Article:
Michael Sattler, prior of a Benedictine monastery, converted under the impact of Luther's reforming, convicted of the existential character of faith, joined the emerging "free church" movement. He helped the "radicals" achieve a program which changed the lives of thousands, and jarred the "new Europe" to its very foundations. Supplying leadership in both dialogue and doctrine, hated by Protestant and Catholic alike for his stand, he paid the ultimate price at the stake in Rottenburg in May, 1527.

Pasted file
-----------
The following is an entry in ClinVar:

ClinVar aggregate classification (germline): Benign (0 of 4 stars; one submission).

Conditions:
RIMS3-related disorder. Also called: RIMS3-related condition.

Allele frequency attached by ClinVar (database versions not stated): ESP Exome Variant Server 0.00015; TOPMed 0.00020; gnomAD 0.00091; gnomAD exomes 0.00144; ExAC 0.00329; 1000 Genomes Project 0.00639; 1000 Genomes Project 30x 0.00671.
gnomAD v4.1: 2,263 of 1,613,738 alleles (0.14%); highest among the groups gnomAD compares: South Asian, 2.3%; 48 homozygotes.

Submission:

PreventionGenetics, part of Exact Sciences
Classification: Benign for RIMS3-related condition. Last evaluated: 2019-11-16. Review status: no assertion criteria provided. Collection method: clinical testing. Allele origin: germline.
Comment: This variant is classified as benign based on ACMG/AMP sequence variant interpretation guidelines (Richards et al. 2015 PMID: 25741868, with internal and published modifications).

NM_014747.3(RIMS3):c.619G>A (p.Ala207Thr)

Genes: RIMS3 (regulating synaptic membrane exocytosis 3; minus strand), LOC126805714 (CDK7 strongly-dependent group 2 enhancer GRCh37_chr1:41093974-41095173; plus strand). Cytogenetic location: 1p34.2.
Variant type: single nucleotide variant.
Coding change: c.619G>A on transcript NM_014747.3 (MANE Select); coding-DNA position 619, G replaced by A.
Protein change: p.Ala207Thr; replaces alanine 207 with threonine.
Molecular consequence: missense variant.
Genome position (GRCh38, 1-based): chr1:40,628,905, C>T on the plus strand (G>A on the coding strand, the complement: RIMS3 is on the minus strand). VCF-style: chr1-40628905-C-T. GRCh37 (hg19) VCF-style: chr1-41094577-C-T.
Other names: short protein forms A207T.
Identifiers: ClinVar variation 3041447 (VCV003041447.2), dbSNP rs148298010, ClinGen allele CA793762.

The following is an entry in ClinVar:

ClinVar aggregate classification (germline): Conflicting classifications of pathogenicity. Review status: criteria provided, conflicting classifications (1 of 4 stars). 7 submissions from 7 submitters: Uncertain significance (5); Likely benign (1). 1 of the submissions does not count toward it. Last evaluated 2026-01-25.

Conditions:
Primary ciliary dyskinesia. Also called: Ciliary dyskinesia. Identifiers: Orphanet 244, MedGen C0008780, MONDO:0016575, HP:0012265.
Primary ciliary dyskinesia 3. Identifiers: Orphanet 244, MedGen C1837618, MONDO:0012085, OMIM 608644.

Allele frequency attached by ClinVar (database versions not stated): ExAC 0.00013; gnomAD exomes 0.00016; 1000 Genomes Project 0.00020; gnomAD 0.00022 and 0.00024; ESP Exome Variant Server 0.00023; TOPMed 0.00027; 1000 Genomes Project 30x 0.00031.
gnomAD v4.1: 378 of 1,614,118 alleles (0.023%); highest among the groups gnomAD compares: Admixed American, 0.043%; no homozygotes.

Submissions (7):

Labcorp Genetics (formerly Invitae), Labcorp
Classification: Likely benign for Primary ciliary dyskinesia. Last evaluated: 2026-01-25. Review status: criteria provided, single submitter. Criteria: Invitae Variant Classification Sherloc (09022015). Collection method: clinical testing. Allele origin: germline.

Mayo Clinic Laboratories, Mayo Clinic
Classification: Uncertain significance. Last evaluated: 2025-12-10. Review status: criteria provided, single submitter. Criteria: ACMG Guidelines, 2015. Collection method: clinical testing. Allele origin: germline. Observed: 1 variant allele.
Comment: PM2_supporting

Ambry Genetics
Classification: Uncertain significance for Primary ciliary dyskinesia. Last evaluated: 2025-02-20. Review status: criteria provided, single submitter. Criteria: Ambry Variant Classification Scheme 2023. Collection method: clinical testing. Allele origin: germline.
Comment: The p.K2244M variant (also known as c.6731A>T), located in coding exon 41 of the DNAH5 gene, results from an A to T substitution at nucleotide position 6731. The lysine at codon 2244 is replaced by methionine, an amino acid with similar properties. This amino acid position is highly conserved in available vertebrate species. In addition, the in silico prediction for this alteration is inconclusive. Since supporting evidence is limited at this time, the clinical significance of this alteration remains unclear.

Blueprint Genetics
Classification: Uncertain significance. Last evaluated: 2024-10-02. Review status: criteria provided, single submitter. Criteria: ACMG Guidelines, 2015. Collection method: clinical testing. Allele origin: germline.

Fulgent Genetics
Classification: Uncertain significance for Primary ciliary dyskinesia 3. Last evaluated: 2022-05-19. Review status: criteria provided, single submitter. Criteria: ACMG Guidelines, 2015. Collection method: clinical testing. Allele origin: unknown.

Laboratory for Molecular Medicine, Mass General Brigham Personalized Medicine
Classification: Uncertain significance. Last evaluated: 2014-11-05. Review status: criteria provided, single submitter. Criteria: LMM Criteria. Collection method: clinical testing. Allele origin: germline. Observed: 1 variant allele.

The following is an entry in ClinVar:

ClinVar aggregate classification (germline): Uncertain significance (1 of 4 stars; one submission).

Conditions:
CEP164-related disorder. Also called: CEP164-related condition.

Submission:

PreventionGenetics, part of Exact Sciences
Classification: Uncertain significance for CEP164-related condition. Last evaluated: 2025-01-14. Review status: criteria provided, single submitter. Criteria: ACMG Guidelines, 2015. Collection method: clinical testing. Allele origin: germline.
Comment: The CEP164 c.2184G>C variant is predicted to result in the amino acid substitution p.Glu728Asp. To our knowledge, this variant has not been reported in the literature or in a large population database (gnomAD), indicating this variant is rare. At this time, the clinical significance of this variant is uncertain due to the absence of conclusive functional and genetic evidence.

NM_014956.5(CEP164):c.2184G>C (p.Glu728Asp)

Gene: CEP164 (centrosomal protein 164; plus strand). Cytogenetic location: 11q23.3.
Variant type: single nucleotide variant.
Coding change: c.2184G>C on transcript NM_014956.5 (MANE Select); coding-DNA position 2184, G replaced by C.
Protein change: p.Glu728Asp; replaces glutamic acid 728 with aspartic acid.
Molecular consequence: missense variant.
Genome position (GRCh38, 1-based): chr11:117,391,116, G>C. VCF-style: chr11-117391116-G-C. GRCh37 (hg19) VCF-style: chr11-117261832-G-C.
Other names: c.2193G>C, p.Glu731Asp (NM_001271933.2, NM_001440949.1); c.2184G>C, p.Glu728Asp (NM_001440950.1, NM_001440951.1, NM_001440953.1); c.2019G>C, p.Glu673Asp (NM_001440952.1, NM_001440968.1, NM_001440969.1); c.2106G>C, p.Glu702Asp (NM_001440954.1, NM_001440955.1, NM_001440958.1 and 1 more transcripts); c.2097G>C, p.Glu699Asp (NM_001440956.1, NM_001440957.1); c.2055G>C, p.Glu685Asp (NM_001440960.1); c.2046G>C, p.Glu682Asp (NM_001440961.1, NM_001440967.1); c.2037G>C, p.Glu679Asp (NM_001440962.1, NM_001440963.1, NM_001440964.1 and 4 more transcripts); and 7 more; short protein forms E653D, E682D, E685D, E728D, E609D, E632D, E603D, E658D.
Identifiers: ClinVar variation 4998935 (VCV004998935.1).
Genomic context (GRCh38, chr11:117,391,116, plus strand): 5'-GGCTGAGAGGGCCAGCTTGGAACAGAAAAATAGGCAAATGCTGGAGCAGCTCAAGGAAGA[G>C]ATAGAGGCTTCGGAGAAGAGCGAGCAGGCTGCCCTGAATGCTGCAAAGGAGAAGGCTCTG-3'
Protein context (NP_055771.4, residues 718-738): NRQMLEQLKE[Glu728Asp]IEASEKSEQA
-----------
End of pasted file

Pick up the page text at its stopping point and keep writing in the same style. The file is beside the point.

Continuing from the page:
This is a historical novel introducing a creative leader in the rise of the Mennonite Church through the Anabaptist movement of the sixteenth century. For twentieth-century persons in search of identity, purpose, freedom, and meaning, Sattler's quest and achievement have much to offer. In a shattered world we can yet find the thread of meaning which will help us to be both new creatures in Christ and "our brother's brother." The character of a man's faith determines the caliber of his life.